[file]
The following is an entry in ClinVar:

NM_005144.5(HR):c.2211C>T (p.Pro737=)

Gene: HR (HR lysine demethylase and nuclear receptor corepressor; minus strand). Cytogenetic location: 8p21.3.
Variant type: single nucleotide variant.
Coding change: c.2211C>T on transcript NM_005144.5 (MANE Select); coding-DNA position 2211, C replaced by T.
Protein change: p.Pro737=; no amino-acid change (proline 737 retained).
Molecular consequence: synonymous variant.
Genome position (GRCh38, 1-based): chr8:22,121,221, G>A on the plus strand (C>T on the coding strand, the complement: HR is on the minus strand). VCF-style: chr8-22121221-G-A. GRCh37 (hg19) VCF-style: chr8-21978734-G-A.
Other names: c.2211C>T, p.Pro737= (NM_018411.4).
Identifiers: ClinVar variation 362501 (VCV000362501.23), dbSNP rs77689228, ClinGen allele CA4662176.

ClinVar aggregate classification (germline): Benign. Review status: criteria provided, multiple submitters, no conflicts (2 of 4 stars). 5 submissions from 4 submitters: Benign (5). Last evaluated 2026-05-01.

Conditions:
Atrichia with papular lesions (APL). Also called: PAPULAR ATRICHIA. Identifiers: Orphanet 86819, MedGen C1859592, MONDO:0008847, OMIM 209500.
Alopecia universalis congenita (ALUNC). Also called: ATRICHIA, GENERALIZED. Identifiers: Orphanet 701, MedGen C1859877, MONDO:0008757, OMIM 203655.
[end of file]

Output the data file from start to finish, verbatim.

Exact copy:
The following is an entry in ClinVar:

NM_005144.5(HR):c.2211C>T (p.Pro737=)

Gene: HR (HR lysine demethylase and nuclear receptor corepressor; minus strand). Cytogenetic location: 8p21.3.
Variant type: single nucleotide variant.
Coding change: c.2211C>T on transcript NM_005144.5 (MANE Select); coding-DNA position 2211, C replaced by T.
Protein change: p.Pro737=; no amino-acid change (proline 737 retained).
Molecular consequence: synonymous variant.
Genome position (GRCh38, 1-based): chr8:22,121,221, G>A on the plus strand (C>T on the coding strand, the complement: HR is on the minus strand). VCF-style: chr8-22121221-G-A. GRCh37 (hg19) VCF-style: chr8-21978734-G-A.
Other names: c.2211C>T, p.Pro737= (NM_018411.4).
Identifiers: ClinVar variation 362501 (VCV000362501.23), dbSNP rs77689228, ClinGen allele CA4662176.

ClinVar aggregate classification (germline): Benign. Review status: criteria provided, multiple submitters, no conflicts (2 of 4 stars). 5 submissions from 4 submitters: Benign (5). Last evaluated 2026-05-01.

Conditions:
Atrichia with papular lesions (APL). Also called: PAPULAR ATRICHIA. Identifiers: Orphanet 86819, MedGen C1859592, MONDO:0008847, OMIM 209500.
Alopecia universalis congenita (ALUNC). Also called: ATRICHIA, GENERALIZED. Identifiers: Orphanet 701, MedGen C1859877, MONDO:0008757, OMIM 203655.